26 Jun 2017
Author: Stephen Breen
Directors risk their business by having no Shareholder Agreement, Will, or Lasting Power of Attorney in place.
You’ve done the hard work, put in the hours and now you have a flourishing business. Everything is in place, isn’t it?
A recent survey found that more than half of the UK’s small business owners have no Will, Lasting Power of Attorney, or arrangements in place regarding shares, leaving their business at risk should they die or become incapacitated.
Insurer, Legal & General, surveyed more than 800 small and medium-sized businesses for their annual ‘State of Nation’s SME’ report. Of those surveyed, only 21% said that they thought that their beneficiaries would inherit and become active in the business. So what happens to the other 79%?
Your death or incapacity as a business owner or shareholder will have a huge impact on your company’s ability to function. If you have no plan in place regarding what happens if you die or become incapacitated, then your business is likely to fail.
If you own a business an essential part of your Business Continuity Plan is to have a Financial Lasting Power of Attorney (LPA) in place. Illness or injury can strike at any time without warning. Having an LPA in place will allow you to predetermine who, should you be unable to do so, will have access to your business bank accounts, who can sign contracts, etc. This will ensure wages are paid, contracts are honoured and the business can tick over until you are able to return to the helm.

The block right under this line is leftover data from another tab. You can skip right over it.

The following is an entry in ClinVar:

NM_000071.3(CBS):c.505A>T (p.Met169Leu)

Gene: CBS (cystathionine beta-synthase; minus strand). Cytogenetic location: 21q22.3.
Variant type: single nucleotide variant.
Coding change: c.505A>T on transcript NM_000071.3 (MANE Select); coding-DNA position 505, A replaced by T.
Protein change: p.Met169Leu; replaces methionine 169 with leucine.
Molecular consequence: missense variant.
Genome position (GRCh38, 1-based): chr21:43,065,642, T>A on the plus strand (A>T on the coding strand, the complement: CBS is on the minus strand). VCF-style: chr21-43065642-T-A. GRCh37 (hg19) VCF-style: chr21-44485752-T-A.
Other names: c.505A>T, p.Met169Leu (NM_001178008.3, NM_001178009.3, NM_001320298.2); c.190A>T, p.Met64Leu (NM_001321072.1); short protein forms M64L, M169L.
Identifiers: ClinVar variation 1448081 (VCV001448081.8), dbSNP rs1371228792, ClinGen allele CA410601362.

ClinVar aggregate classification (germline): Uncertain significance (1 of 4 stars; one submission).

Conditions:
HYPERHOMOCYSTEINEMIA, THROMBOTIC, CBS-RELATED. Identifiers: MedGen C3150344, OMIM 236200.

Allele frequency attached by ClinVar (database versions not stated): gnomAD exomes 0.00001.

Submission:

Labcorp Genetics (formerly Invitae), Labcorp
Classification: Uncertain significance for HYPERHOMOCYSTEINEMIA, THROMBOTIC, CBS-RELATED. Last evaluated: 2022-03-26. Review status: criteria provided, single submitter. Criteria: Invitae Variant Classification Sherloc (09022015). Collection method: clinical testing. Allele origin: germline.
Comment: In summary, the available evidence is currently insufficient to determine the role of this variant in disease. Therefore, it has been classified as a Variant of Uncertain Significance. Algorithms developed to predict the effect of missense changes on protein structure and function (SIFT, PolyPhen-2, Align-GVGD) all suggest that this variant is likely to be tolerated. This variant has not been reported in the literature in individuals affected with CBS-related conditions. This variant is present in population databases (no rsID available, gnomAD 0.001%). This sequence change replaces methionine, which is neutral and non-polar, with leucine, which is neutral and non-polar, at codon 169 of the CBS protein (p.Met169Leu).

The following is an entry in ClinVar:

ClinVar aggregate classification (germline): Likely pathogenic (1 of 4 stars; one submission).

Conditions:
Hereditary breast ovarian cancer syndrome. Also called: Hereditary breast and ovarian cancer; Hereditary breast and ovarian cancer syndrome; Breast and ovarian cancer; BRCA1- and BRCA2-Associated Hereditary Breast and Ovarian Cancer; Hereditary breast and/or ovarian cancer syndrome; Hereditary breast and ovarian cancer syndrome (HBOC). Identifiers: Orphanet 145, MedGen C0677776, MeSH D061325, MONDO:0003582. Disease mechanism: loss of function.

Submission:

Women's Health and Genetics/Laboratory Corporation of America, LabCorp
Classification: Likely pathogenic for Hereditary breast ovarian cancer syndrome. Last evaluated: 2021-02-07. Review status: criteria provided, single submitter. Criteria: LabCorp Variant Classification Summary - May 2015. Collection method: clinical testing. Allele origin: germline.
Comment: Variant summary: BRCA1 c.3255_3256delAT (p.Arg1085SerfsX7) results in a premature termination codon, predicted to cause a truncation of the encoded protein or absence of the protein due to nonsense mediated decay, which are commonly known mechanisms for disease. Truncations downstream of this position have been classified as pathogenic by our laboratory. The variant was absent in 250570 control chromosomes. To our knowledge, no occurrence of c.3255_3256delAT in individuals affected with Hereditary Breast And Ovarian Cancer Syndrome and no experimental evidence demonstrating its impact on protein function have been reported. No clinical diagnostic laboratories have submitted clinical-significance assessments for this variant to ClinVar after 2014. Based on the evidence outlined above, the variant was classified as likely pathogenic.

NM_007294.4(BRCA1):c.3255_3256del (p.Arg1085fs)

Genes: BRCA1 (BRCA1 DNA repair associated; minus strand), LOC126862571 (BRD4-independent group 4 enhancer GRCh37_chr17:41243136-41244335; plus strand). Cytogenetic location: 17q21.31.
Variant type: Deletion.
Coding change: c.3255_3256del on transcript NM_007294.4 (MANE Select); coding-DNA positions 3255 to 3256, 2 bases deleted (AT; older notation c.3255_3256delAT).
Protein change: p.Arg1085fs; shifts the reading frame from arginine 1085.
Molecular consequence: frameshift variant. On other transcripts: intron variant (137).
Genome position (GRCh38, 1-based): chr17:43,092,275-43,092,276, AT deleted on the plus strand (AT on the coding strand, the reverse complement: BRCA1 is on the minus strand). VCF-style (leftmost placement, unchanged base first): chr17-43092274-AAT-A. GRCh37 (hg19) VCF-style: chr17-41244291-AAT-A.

If you do not have a valid Will in place, then your business or shares may go to a beneficiary who has neither aptitude nor interest in your business. Good news for your competitors: bad news for your business.
Your business is your baby. You have nurtured it, watched it grow, and sent it out into the world protected by insurance for theft, fire, and flood. But, you haven’t insured it for the loss of You. Why put it at risk? A few hours spent planning for a worst case scenario – creating a simple Shareholder Protection agreement; Lasting Power of Attorney; and will – will protect your business for generations to come.
Why leave it to chance?